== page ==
After years of struggling with addiction and eventually ending up in jail, Vytas Baskauskas knew that there was something greater to life. Once out of jail, he turned to yoga, and it helped him find what he was looking for. Now he’s been practicing yoga for 15 years and teaches in Southern California. He also teaches yoga classes online through MyYogaWorks.com.
How do you teach? How has this changed over time?
I believe that the beauty of yoga lies in its simplicity. My teaching reflects that. I am not into fancy poses or putting smoke and mirrors around the practice. There is truly magic when we step onto the mat, turn inward, breathe deep, and begin to move our bodies. When I was newer to teaching, I was still in a phase of my practice that was about conquering the most advanced postures. Years later, after having conquered some (not others), I have the understanding that well-aligned basic poses are what make me feel the best.
How do you approach difficulty and challenge?
Difficulty is a repelling concept for many of us, myself included. We usually want the easier and softer way. Through my years of practice, I have come to see that any true and sustained growth has come from walking through challenges. I try to challenge myself in some way every single day. These are usually not the parts of my day that I look forward to, but they are the parts that I get the most out of. They are the parts that I am proud of when the day is done. This is something that I try to take onto the yoga mat with me as well. Finding balance through yoga means walking through some of the imbalances sometimes. Although these processes may not be fun or easy, they can be truly rewarding.
What poses have had the most potent effect on your body/mind/heart?
As an athletic guy, I was initially drawn to poses that made me feel big and strong. Those poses still inspire me on certain levels and allow me to maintain a masculine vigor to my practice. That being said, the poses that have had the most profound impact on me are the softer, more passive postures that force me to get still and quiet my mind. That restless thing between my ears can plague me more than anything else in the body, so learning how to calm it down has become one of the most powerful tools in my life.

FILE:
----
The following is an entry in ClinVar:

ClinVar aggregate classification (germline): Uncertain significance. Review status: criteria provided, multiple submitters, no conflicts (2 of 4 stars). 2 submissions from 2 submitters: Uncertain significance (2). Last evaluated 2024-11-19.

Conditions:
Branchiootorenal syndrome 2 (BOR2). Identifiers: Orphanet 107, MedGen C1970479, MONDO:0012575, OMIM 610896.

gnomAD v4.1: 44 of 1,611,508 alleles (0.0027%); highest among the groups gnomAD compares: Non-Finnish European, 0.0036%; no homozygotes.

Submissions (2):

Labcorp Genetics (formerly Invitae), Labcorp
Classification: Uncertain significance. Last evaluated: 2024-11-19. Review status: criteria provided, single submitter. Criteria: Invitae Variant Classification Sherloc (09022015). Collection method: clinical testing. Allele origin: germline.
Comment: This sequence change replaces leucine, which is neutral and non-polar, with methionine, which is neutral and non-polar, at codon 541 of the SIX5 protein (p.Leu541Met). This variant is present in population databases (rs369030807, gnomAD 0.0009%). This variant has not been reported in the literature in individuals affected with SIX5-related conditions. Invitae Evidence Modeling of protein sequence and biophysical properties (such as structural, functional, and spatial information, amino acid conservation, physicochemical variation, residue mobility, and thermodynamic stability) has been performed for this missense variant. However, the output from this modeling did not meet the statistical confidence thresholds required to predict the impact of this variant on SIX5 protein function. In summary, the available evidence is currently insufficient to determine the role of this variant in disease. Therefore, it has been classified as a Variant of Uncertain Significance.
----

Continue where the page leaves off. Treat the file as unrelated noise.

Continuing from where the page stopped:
Who has been your greatest influence? Who are your yoga heroes? Who are your yoga villains?
I have had many teachers over the years and they have each given me something at times when I needed to hear it. When I first came to yoga, there was probably nobody I could’ve related to better than Bryan Kest. He was one of my first teachers, but at a point, I needed to move on. From him, I evolved to learn from Govindas, Lisa Walford, SN Goenka and Vinnie Marino. These teachers could not be more different, but each has brought something extremely special into my life and my yoga practice. The term “yoga villain” is new to me, but I would have to say that anyone who brings extreme judgement into our yoga community would fit that bill. Yoga is such a broad term and everyone is going to connect with it in different ways. We should never put down yogis or yoga, no matter how different they may be.
What are your future dreams?
Living in Southern California, it would seem as if everyone does yoga, but my dream is to continue to grow this practice to the millions of people in our country and across the world that have yet to experience its benefits. Yoga has helped change my life, and it would be a bit selfish if I kept it to myself. As I continue to teach and spread the message, I will also continue to learn. Anyone that has spent time practicing with me knows that I do not buy into dogma or tradition for tradition’s sake. This practice was made by humans and will be transformed by us. I yearn to refine our knowledge and insights with more study, research, and the integration of modern science and technology.